Traditional Board Games

Hare & Hounds

French Military Game
French Military Game

Hare & hounds is the smallest and most simple of all the hunt games. Also called the French Military Game, it is played on a board of eleven points, connected together by lines. On the board three hounds try to trap one hare. The hare may move in any direction, while the hounds may move only forwards. The hare wins by getting past the hounds, the hounds by trapping the hare.

History of Hare & Hounds

The game seems to have originated in 19th century France, and became popular with French military officers during the Franco-Prussian War of 1870-1871. This gave rise to its alternative title "French Military Game". An article by Martin Gardner in the journal Scientific American generated further interest in the game in 1963, and it has become popular with computer programmers due to the ease of implementing its simple rules.

Rules for Hare & Hounds

Rules for Hare & Hounds
There are two variations known, differing only in the starting position of the prey.

1. Hare & Hounds is played by two players on the board shown in the diagram.

2. One player takes the part of three hunters, the other the part of a single prey piece, all set out as shown. As an alternative, the prey may be placed on the central point.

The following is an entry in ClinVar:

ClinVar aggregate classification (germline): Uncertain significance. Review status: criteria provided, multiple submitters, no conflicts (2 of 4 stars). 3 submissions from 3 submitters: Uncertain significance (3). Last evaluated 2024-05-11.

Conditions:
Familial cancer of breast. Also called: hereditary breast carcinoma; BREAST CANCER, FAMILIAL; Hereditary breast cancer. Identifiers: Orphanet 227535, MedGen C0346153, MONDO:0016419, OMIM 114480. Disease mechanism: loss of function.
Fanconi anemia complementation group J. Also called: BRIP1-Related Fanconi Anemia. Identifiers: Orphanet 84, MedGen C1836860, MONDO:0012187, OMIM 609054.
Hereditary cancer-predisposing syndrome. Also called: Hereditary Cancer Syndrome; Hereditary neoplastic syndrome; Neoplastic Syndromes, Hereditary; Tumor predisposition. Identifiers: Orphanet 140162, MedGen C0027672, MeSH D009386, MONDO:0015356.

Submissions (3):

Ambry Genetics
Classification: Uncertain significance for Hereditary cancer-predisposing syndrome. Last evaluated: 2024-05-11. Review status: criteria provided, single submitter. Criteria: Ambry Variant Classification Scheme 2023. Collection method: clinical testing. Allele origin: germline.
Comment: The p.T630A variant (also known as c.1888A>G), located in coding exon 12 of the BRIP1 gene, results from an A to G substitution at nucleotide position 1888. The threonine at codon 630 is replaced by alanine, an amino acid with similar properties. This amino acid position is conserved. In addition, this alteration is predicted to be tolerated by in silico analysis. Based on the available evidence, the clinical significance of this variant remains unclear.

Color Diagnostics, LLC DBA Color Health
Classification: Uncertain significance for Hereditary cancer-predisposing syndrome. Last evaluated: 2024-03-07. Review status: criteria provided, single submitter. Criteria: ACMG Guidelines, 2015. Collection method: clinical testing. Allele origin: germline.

3. First the hunter player moves one of his pieces, then the prey moves, play alternating thereafter until the game is ended.

4. A hunter piece may move one step along a marked line in any forward or sideways direction, as shown in Illustration 4. Hunter pieces cannot move backwards, diagonally or otherwise, towards the end of the board from which they started.

5. The prey may move one step in any direction along a marked line.

6. There is no jumping or capturing in this game.

7. The prey wins by passing the hunters and reaching the end of the board from which they started.

8. The hunters win by trapping the prey so that it cannot move in its turn.

9. If the hunters do not advance for ten turns, then they are deemed to be stalling, and the prey therefore wins the game.


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